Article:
By Duncan McLeod
Apple is introducing new features to its Mac OS X operating system that sometimes appear somewhat counterintuitive and are slowly driving this writer to consider alternatives.
I admit I was a reluctant convert to Apple, but switched to the Mac platform with the release of Mac OS X 10.5, better known by its code name, “Leopard”. The software was blazingly fast, stable and easy to use, even for someone used to Microsoft Windows and, before that, the open-source Ubuntu Linux.
Windows Vista — then Microsoft’s most current operating system — was far from a great leap forward from 2001’s Windows XP. The software maker delivered Vista two years late and yet it was replete with problems with software drivers and other annoying bugs.
I wanted a change, and Leopard, coupled with Apple’s great computer hardware in the form of the all-in-one desktop, the iMac, and its super-sexy laptops — the unibody aluminium MacBook and MacBook Pro lines were new on the market at the time — convinced me to switch to the other side of the platform (and ideological) fence.
Like many converts, I loved the change. For the most part, the Mac just worked. And it even ran Microsoft Office, though not offering the same broad feature set available in the Windows versions. An iPhone and iPad tablet were next on the shopping list.
Until as recently as last year, I had even considered switching my home and office environment exclusively to Apple hardware. Like many people, I was slowly being subsumed into the fruity ecosystem, drawn in by the ease of use of the software and the way the Apple software integrates seamlessly across devices.
Now, however, I am having second thoughts, for two main reasons: Apple is making it hard for me to continue loving the Mac desktop and the upcoming alternatives are looking more compelling than they have in years.
Snow Leopard’s successor, Mac OS X 10.7, or Lion, released last year, broke many of the things I’d come to love about previous versions. Apple shunted many of the features that made the iPad such a compelling proposition into its desktop operating system. For example, in a counterintuitive move it reversed the default scrolling direction on its trackpads.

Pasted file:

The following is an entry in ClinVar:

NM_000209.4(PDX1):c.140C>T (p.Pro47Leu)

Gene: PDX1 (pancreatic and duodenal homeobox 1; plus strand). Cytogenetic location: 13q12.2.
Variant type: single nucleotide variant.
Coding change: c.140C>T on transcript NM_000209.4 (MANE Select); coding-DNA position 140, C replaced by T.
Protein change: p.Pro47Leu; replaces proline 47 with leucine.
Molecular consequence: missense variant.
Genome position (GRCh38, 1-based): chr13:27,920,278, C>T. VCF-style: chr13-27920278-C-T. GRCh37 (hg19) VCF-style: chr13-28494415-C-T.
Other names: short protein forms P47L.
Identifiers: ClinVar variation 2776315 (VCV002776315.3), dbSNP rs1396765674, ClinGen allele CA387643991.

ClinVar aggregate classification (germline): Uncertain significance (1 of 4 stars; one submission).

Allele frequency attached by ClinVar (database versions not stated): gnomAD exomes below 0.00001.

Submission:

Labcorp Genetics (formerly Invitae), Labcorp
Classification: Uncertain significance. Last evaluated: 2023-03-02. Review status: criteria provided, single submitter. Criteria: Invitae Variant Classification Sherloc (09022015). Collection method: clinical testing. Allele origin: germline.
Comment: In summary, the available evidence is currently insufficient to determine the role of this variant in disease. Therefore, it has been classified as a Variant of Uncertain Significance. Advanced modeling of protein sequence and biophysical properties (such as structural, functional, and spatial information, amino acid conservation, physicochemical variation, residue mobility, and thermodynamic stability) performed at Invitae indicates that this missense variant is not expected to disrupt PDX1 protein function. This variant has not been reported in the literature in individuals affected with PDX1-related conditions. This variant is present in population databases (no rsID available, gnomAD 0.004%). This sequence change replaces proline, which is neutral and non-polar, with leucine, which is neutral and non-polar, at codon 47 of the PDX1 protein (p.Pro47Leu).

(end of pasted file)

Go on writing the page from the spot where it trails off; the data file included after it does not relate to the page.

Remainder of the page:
So, instead of swiping two fingers down to move through a document, users were encouraged instead to gesture up to scroll down. It works well on the iPad but doesn’t feel natural on a computer. At least it could be switched back to the old default way of working. Other default behaviour, such as swiping four fingers up to show the desktop, were changed and made more difficult, with no option for users to change the new default.
Other features, such as Launchpad, an icon-based view of favourite apps, and full-screen apps, are also ideas inspired by the iPad. I know few people who use either. Apple’s iMac and MacBook lines are not tablets and, in this writer’s opinion, shouldn’t be made to behave like tablets. But the company appears intent on shoehorning yet more iPad-style features into Mac OS X with its upcoming update to Lion, called Mountain Lion, announced this week.
Microsoft, of course, is also rewriting Windows, with its new Metro user interface, to be more touch and tablet friendly. Early previews of the software look promising, but it’s far from clear how well Metro, with its tile-driven interface, will work on PCs driven by mice and keyboards. We’ll get a clearer picture at the end of this month when Microsoft releases its first broad consumer preview of the operating system.
My fervent hope is that Microsoft won’t mimic Apple and try to turn my PC into something it isn’t.
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